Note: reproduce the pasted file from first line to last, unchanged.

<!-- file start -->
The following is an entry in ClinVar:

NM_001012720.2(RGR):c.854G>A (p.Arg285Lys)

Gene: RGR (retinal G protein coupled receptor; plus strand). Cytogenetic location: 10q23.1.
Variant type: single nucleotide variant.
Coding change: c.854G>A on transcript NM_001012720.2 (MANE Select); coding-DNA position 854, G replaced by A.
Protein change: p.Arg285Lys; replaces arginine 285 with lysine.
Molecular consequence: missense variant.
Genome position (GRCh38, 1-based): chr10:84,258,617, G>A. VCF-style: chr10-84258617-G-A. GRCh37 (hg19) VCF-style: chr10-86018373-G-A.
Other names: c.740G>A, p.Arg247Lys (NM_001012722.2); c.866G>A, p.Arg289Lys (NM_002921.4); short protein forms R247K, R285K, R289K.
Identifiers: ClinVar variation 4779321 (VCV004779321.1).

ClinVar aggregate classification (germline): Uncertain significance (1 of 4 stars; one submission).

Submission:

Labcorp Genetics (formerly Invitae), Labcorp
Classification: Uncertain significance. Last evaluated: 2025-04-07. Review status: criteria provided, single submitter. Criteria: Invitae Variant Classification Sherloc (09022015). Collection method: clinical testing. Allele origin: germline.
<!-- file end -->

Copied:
The following is an entry in ClinVar:

NM_001012720.2(RGR):c.854G>A (p.Arg285Lys)

Gene: RGR (retinal G protein coupled receptor; plus strand). Cytogenetic location: 10q23.1.
Variant type: single nucleotide variant.
Coding change: c.854G>A on transcript NM_001012720.2 (MANE Select); coding-DNA position 854, G replaced by A.
Protein change: p.Arg285Lys; replaces arginine 285 with lysine.
Molecular consequence: missense variant.
Genome position (GRCh38, 1-based): chr10:84,258,617, G>A. VCF-style: chr10-84258617-G-A. GRCh37 (hg19) VCF-style: chr10-86018373-G-A.
Other names: c.740G>A, p.Arg247Lys (NM_001012722.2); c.866G>A, p.Arg289Lys (NM_002921.4); short protein forms R247K, R285K, R289K.
Identifiers: ClinVar variation 4779321 (VCV004779321.1).

ClinVar aggregate classification (germline): Uncertain significance (1 of 4 stars; one submission).

Submission:

Labcorp Genetics (formerly Invitae), Labcorp
Classification: Uncertain significance. Last evaluated: 2025-04-07. Review status: criteria provided, single submitter. Criteria: Invitae Variant Classification Sherloc (09022015). Collection method: clinical testing. Allele origin: germline.